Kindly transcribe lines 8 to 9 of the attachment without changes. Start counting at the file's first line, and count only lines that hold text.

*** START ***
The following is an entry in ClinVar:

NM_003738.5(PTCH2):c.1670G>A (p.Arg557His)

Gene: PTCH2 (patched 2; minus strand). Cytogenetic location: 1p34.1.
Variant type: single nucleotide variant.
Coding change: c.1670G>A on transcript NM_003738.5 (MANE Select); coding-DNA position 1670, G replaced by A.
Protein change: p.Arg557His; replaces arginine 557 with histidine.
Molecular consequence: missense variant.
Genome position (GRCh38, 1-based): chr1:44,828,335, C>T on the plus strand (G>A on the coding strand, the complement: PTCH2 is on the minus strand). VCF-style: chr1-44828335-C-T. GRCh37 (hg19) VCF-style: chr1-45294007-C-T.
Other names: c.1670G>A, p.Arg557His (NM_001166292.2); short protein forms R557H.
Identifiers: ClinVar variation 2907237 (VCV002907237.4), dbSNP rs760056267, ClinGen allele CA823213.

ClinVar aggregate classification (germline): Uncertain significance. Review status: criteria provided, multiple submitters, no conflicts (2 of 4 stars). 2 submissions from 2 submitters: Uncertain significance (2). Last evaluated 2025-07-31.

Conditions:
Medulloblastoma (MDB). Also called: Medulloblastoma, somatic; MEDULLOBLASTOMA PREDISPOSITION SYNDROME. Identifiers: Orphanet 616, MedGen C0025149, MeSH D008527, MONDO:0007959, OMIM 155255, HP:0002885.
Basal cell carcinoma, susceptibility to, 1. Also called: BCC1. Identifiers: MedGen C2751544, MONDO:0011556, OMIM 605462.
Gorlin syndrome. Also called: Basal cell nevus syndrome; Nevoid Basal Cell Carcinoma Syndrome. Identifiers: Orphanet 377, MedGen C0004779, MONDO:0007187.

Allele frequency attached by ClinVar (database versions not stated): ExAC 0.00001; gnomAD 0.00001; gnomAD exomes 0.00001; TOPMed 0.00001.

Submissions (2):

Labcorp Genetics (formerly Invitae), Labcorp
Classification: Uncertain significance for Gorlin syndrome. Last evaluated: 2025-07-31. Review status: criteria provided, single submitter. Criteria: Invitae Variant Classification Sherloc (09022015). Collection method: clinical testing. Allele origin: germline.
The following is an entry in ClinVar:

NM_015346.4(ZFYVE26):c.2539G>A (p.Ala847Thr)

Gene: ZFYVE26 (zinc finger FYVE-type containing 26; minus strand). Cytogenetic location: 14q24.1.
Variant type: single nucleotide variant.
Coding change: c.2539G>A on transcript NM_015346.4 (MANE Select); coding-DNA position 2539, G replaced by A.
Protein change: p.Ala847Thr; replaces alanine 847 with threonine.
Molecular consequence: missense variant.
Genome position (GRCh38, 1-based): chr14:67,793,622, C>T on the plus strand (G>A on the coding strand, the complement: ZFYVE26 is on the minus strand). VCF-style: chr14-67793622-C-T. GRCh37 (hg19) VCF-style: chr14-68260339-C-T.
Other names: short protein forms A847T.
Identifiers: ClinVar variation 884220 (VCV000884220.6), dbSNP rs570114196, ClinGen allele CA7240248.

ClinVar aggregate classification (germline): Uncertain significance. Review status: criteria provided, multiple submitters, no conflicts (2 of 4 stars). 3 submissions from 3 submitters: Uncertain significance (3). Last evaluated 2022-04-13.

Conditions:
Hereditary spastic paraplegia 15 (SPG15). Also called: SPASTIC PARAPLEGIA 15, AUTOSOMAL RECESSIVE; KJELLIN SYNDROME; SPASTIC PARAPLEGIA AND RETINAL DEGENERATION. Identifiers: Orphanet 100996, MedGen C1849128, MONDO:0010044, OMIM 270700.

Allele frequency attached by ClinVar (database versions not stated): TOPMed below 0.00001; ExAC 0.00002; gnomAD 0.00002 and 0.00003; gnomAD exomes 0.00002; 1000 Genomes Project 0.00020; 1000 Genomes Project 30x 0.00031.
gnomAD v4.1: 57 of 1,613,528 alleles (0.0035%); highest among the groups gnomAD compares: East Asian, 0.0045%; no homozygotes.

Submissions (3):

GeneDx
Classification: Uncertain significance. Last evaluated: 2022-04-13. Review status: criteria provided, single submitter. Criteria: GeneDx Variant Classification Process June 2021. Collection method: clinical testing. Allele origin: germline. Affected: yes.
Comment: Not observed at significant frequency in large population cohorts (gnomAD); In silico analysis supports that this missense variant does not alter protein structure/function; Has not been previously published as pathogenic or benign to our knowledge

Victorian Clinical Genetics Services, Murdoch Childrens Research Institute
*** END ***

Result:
Genome position (GRCh38, 1-based): chr1:44,828,335, C>T on the plus strand (G>A on the coding strand, the complement: PTCH2 is on the minus strand). VCF-style: chr1-44828335-C-T. GRCh37 (hg19) VCF-style: chr1-45294007-C-T.
Other names: c.1670G>A, p.Arg557His (NM_001166292.2); short protein forms R557H.